The 21st Century Cures Act, passed by Congress in late 2016, actually promotes real-world evidence. The practice offers a way for a medtech company to prove safety and efficacy without necessarily having to conduct a clinical trial. But there are also worries that it exposes a device company to accusations that it is promoting off-label use of a device.
Mike Drues, president of Vascular Sciences, is a Boston area regulatory consultant who has worked with both medical device companies and FDA. He recently spoke with MDO about what people in the industry need to consider when it comes to real-word evidence.
MDO: What exactly is real-world evidence?
Drues: It has different meanings to different people. … But here’s what it means to me. Real-world evidence means data collected and associated with the medical device or drug when used in the “real world” that is not necessarily in a clinical trial. This has been a topic of much debate and much controversy for a long time – especially at the FDA because oftentimes real-world evidence or real-world data is synonymous with off-label use. And as you and your audience know, historically FDA has not been keen on considering data from off label use as part of the submission.
That is starting to change a little bit – very, very slowly. As you know, FDA put out a guidance on this last summer, but I can tell you the pill is difficult to swallow for a lot of my FDA reviewer friends. I’ll give you a very quick example. As you know, I do a lot of [presubmissions] at the FDA. We did a presub just a few months ago which was basically the label expansion. That is, this particular medical device was already on the market. … It’s actually got a few 510(k)s on it, and we were doing a label expansion to add a different indication. We went into the FDA with a whole pile of real-world evidence because, after all, this device has been on the market for several years and has been used with several thousand patients already.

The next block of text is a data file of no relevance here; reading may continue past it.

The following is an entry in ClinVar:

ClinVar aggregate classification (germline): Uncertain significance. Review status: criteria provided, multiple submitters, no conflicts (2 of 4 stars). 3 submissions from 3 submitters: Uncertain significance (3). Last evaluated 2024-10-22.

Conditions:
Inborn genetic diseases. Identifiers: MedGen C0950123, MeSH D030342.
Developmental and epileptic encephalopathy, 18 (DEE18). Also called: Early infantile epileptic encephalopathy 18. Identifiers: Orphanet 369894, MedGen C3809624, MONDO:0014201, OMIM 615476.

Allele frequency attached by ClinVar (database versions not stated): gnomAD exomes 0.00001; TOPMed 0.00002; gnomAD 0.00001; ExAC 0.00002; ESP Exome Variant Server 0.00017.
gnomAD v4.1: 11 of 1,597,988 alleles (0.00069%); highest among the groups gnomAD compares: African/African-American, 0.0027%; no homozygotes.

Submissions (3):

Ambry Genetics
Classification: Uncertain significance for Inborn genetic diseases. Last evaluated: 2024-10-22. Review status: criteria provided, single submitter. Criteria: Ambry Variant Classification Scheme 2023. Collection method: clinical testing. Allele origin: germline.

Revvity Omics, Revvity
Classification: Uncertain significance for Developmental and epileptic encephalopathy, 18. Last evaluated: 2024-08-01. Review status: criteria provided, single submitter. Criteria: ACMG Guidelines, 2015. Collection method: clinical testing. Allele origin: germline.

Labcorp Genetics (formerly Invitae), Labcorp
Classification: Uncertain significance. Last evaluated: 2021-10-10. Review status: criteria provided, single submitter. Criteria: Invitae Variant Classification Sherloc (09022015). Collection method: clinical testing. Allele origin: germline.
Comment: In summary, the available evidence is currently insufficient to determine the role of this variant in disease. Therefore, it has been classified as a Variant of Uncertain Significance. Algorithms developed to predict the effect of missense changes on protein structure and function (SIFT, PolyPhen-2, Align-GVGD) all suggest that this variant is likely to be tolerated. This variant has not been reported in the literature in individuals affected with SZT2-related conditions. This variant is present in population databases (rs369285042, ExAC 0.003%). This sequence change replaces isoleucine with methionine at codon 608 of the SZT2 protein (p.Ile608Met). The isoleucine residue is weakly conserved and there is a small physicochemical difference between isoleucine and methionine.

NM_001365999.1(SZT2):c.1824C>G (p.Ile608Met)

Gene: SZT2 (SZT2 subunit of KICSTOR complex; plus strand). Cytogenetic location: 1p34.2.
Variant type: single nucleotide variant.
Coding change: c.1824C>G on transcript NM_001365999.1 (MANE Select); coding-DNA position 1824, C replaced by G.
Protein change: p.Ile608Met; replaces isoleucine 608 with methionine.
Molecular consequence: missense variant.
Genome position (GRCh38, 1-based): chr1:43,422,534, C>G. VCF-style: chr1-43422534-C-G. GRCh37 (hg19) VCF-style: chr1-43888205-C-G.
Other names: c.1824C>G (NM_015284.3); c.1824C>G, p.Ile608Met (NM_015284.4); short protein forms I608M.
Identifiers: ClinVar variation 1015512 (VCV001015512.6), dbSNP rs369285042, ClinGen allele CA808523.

FDA was insisting that we do a clinical trial. Historically, the randomized clinical trial or RCT has been considered the gold standard, and we basically said, “With all due respect, we don’t need to do that because we’ve already got a ton of real-world evidence on it.” Which, I would argue is actually much better than the “gold standard” of the randomized clinical trials because it’s data that was collected in real life use as opposed to some very controlled, very artificial clinical trial. Anyway, long story short, FDA was really not swallowing that pill and was really pushing back hard that they wanted clinical trial data.
I anticipated this. Coincidentally, we [were doing the presubmission] shortly after this particular guidance came out. I anticipated this kind of response. I had a hard copy of the guidance with me, and I literally, I was out in front of them, and I said, “Look, here’s a guidance that just came out … basically saying how we should do exactly what we are proposing on doing.” Bottom line, even though the guidance has come out, one of the things that your audience has to understand for a variety of reasons is [that] it’s a difficult pill, to use that metaphor, for a lot of my FDA reviewer friends to swallow.